(Fig. 1e) 
4 months  Chest  7×Occasional pruritus  Hormonal  Leishmaniasis
Spider veins 
Pinkish background
Fine telangiectasias
White globule 

Abbreviations: BCC, basal cell carcinoma; CT, chemotherapy; F, female; M, male; MM, melanoma; NR, not reported; RT, radiotherapy.

Figure 1.

A, Case 1: MVH on right forearm in a 67-year-old man. B, A homogeneous area of pinkish color only is observed along with fine arborizing telangiectasias. The whitish area corresponds to the biopsy scar. C, Case 2: MVH (right) adjacent to a ruby dot (left) on the forearm of a 70-year-old male. D, Dermoscopic image of MVH showing a reddish homogeneous central area and fine, patchy telangiectasias. E, Case 3: MVH on the right side of a 32-year-old woman. F, Dermoscopy shows a central area of whitish-pink color with branched telangiectasias and a milium pseudocyst inside, surrounded by an erythematous area with a peripheral network of telangiectasias.

Figure 2.

A, Proliferation of small vessels with inconspicuous lumina in the reticular dermis in the biopsy of the first patient (hematoxylin-eosin X10). B, Image of increased amplification showing the fine wall vessels without signs of atypia in the third patient (hematoxylin-eosin X20).


MVH presents clinically as asymptomatic or mildly pruriginous macules, papules, or nodules of erythematous appearance or violaceous color, which are slow growing and often present as multiple lesions.6 The preferred site is the forearm, as occurred in 2 of our cases. Lesions have also been reported on the chest, abdomen, forehead, legs, and soles.6–9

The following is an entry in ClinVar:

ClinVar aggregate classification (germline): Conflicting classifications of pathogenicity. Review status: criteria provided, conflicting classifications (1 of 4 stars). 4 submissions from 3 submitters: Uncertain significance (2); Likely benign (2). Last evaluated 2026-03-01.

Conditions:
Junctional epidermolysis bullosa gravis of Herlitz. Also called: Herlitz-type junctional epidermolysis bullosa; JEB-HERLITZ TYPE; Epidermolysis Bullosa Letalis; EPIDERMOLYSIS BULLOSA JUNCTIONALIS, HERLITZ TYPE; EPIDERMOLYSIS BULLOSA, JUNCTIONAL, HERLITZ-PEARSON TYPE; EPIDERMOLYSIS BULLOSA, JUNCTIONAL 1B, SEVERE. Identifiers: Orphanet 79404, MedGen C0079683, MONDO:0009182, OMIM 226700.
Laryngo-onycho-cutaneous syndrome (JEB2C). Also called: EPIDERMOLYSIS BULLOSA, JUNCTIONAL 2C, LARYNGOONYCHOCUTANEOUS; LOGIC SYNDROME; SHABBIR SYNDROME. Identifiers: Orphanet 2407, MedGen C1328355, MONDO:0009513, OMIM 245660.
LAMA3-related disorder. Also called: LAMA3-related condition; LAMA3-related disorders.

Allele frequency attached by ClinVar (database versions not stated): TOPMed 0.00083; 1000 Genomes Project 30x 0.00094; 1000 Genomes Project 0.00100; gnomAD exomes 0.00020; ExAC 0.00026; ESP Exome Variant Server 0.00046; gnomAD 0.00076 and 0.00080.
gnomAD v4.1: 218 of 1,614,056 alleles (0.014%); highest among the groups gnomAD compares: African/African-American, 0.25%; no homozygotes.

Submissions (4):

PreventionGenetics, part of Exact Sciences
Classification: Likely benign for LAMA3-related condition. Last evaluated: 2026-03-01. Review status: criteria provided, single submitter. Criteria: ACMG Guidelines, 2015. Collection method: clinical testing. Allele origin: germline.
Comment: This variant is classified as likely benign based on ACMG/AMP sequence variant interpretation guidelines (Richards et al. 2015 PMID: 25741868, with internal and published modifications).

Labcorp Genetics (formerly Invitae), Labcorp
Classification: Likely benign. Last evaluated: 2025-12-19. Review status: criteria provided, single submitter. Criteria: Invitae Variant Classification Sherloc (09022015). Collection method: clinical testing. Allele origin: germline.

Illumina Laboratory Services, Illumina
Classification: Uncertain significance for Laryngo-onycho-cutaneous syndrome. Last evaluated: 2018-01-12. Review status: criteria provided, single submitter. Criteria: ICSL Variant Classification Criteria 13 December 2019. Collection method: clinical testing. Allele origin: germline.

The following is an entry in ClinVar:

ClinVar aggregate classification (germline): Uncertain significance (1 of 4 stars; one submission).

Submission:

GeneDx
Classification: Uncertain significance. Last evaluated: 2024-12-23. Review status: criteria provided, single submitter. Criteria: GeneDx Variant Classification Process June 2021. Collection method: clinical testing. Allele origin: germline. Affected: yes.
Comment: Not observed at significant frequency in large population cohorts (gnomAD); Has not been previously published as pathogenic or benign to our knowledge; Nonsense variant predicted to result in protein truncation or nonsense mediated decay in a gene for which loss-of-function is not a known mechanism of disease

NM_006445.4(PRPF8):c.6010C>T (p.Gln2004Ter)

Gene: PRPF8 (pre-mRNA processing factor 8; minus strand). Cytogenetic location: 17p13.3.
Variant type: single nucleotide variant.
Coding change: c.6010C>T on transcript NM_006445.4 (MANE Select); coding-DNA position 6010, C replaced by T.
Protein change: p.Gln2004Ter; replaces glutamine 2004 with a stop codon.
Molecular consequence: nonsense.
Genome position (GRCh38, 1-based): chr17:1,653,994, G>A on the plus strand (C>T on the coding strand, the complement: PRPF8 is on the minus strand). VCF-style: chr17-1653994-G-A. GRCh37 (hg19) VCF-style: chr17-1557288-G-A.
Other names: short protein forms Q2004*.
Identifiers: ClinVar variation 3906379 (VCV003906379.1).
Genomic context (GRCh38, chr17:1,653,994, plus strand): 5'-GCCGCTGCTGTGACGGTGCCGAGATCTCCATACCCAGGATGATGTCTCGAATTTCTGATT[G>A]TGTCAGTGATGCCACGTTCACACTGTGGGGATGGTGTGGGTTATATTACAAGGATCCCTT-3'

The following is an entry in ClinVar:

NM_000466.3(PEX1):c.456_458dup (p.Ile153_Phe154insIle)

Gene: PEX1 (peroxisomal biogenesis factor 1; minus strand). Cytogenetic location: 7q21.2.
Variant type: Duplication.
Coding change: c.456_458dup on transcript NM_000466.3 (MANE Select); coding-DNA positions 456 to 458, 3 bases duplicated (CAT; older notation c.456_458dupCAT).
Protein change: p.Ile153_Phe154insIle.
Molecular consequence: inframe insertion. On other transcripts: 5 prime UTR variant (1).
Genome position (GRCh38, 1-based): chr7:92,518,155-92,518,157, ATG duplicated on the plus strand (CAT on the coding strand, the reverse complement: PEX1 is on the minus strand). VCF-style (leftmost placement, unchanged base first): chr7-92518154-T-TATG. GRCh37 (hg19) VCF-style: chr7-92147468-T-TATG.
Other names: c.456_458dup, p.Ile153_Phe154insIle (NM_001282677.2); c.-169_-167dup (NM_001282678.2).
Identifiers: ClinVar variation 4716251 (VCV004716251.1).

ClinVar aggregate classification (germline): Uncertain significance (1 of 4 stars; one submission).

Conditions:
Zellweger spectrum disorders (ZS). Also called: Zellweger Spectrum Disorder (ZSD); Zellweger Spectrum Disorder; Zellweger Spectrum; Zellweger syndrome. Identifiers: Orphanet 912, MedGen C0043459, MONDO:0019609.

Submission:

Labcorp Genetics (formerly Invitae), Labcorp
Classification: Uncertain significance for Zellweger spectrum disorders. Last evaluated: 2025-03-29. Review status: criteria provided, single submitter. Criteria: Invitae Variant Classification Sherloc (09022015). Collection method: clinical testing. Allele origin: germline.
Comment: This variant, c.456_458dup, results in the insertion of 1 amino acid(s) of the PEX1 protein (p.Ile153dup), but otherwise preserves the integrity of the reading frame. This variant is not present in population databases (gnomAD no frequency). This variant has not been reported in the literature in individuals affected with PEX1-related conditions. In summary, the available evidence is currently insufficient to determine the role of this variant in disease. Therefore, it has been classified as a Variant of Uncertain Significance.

The pathogenesis of MVH is unknown, although the lesion has been associated with immunosuppression.1 The first of our patients had received treatment for cancer and diabetes could be considered as an immunosuppressive factor in the second case. The disease has also been associated with hormonal factors, which may explain the slight predominance in women,7 and hormonal factors could have played a role in the third case, in which the lesion developed after a miscarriage.

MVH is not usually suspected clinically. In fact, in 50% of published cases, the lesion was excised without any clinical diagnosis. In all remaining cases, the clinical diagnosis issued was incorrect, with malignant vascular tumor being the main suspected condition (Kaposi sarcoma [KS] and well-differentiated angiosarcoma), followed by benign vascular tumor (hemosiderotic hemangioma, tufted angioma, capillary angioma, pyogenic granuloma, angiolipoma, or angiokeratoma). Some cases, including those presented as multiple lesions, were confused with leiomyomas, dermatofibromas, nevocellular nevi, epidermoid cysts, and inflammatory diseases.1–10